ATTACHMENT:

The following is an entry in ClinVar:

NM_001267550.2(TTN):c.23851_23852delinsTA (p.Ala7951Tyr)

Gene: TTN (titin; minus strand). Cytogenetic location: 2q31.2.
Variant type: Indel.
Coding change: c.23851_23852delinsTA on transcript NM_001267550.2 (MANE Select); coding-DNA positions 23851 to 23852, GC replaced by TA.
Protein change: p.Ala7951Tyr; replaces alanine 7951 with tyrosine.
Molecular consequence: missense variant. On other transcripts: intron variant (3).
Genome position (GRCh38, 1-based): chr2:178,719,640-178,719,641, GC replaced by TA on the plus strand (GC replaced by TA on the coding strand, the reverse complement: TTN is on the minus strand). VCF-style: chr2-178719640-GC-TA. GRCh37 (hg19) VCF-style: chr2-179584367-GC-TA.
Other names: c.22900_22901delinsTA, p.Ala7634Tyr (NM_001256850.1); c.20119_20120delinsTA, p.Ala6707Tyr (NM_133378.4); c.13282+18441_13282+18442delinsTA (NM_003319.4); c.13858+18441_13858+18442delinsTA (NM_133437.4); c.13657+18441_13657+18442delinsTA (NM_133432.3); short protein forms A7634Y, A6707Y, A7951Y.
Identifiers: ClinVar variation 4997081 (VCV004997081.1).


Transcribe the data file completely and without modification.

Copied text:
The following is an entry in ClinVar:

NM_001267550.2(TTN):c.23851_23852delinsTA (p.Ala7951Tyr)

Gene: TTN (titin; minus strand). Cytogenetic location: 2q31.2.
Variant type: Indel.
Coding change: c.23851_23852delinsTA on transcript NM_001267550.2 (MANE Select); coding-DNA positions 23851 to 23852, GC replaced by TA.
Protein change: p.Ala7951Tyr; replaces alanine 7951 with tyrosine.
Molecular consequence: missense variant. On other transcripts: intron variant (3).
Genome position (GRCh38, 1-based): chr2:178,719,640-178,719,641, GC replaced by TA on the plus strand (GC replaced by TA on the coding strand, the reverse complement: TTN is on the minus strand). VCF-style: chr2-178719640-GC-TA. GRCh37 (hg19) VCF-style: chr2-179584367-GC-TA.
Other names: c.22900_22901delinsTA, p.Ala7634Tyr (NM_001256850.1); c.20119_20120delinsTA, p.Ala6707Tyr (NM_133378.4); c.13282+18441_13282+18442delinsTA (NM_003319.4); c.13858+18441_13858+18442delinsTA (NM_133437.4); c.13657+18441_13657+18442delinsTA (NM_133432.3); short protein forms A7634Y, A6707Y, A7951Y.
Identifiers: ClinVar variation 4997081 (VCV004997081.1).